By Avi Davis
As the time for Israeli prime minister Benjamin Netanyahu to address a joint session of Congress rapidly approaches, the skies around him are beginning to darken in an ominous way.
Yesterday a report from a Kuwaiti paper alleged that some time in 2014 Netanyahu, in consultation with his general staff, had authorized a pre-emptive strike on Iran’s nuclear facilities for fear that the United States and Iran had concluded a secret agreement which would have compromised Israeli national security. Yet when informed of the prospective assault, Barack Obama warned that the U.S. military would shoot the Israeli planes out of the sky if they so much as dared to cross into Jordanian airspace.
While the story is almost certainly false (the U.S. army or navy has had a very limited capacity to interdict any squadron over Jordanian airspace – or even more likely Saudi Arabian airspace – since the complete withdrawal of troops from Iraq in 2011) , the fact that so many people registered their alarm that U.S. and Israeli pilots might be involved in a real military engagement against one another, only illustrates its believability. Relations have apparently sunk so low that the United States government now appears to view the State of Israel itself as the most significant obstacle to peace in the Middle East.
Such a view of course makes a convenient detour around both Islamic State and al Qaeda, both of whom possess a far more serious claim to that title. Netanyahu might then be forgiven for a little exasperation with the U.S. President and his administration – who do not seem to be responding to Israeli intelligence nor its analysis of the situation on the ground.
But the Israeli prime minister knows that he is dealing with an amateur in foreign relations, a leader who has demonstrated time and again a failed grasp of statecraft and whose stubbornness, even in the face of the most exigent facts, blinds him to the consequences of his actions and the catastrophic impact that they might have on the region.
Throwing caution to the wind is not a luxury afforded a tiny state like Israel, surrounded by hostile forces seeking its destruction. But Netanyahu is not coming to Washington to represent just his own nation. When he stands before the two house of Congress on Tuesday, he will, sotto voce, also be representing the governments of Egypt, Jordan, Saudi Arabia , Kuwait and the United Arab Emirates, all of whom have witnessed the United States’ abandonment of leadership in the region and its apparent willingness to appease a determined Iran, glowing with the satisfaction of having gulled and outsmarted the Americans.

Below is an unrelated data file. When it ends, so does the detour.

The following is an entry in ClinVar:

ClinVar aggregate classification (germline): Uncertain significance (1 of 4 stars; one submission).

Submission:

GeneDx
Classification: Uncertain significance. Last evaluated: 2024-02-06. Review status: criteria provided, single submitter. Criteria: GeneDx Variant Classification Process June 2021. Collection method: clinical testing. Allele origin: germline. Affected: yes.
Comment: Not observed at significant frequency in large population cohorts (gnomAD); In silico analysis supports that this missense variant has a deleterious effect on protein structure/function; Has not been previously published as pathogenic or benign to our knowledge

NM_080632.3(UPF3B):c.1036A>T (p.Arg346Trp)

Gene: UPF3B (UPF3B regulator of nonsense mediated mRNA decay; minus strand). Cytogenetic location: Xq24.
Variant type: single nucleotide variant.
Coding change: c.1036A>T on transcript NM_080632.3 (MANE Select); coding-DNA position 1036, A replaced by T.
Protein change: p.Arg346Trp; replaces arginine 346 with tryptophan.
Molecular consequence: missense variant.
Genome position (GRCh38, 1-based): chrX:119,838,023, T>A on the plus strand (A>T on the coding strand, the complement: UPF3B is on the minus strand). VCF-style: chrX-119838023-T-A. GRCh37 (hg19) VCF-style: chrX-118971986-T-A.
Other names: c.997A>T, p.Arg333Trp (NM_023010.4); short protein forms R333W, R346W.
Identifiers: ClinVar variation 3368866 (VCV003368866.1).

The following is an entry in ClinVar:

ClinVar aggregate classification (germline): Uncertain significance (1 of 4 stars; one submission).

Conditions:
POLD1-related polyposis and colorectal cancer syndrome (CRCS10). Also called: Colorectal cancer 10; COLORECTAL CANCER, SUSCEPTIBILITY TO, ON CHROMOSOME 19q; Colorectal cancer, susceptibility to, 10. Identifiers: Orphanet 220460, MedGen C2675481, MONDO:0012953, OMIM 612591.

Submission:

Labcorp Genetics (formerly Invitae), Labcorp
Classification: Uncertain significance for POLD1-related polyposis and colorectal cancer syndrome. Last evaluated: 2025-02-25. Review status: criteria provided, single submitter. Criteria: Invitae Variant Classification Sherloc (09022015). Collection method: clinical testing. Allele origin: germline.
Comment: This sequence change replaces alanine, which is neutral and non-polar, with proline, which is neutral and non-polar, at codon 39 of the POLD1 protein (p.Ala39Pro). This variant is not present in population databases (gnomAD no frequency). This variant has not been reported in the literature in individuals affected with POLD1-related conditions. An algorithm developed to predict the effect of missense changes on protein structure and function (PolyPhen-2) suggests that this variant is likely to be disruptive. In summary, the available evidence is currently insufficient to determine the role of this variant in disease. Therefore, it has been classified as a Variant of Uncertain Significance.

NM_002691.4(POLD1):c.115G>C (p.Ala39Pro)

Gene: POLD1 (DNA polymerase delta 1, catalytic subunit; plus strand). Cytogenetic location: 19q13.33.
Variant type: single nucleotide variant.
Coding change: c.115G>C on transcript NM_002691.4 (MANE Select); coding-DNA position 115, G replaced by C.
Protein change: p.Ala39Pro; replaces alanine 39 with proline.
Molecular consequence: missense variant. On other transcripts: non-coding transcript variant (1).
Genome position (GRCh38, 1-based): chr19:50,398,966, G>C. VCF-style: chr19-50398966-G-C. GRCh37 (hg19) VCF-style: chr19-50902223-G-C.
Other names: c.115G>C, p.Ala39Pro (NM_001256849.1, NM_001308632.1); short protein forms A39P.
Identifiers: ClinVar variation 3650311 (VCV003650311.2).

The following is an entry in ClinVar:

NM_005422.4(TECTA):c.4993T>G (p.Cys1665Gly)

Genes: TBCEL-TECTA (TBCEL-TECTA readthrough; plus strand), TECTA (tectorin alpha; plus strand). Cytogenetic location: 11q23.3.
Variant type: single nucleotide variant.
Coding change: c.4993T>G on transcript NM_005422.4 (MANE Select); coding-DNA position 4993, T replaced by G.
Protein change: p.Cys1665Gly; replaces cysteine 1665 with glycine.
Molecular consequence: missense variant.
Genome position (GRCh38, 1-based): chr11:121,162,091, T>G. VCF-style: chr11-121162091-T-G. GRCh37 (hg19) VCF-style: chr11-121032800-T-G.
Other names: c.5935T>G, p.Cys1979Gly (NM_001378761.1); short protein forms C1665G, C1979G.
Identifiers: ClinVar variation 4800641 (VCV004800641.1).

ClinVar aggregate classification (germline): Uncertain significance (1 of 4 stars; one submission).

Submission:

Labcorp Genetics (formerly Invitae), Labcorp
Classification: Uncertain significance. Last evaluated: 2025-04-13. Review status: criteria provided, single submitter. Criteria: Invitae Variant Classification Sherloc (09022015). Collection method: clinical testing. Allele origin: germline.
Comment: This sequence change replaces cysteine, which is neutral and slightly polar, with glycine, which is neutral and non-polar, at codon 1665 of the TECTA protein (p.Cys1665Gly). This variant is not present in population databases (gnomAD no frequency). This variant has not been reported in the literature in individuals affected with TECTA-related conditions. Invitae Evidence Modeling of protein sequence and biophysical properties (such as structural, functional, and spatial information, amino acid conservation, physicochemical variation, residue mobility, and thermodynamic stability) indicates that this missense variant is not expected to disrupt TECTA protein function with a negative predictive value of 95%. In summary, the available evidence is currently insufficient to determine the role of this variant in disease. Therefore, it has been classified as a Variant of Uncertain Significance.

For Netanyahu the gambit to address Congress, at the risk of raising the ire of the Obama administration, is a supremely dangerous one; Obama still has now a little less than two years left in office and during that time there are many measures he can take to either punish Israel or else continue to endanger Israeli security – a perilous position in which to be in, considering that Iran’s military advisers now sit virtually on Israel’s very doorstep on the slopes of the Golan Heights.
Democratic supporters of Israel in Congress, alarmed by the widening rift, have urged the Israeli prime minister to cancel the appearance. After all, does he not know that Obama has repeatedly stated over the years that he would not allow Iran to acquire nuclear weapons ( recycling those very words at a press conference with David Cameron not three weeks ago)? And hasn’t Obama just as often stated the United States’ commitment to the defense of Israel – implying that it would back that commitment with military assistance – if not force – if necessary?
Why is he doing it then?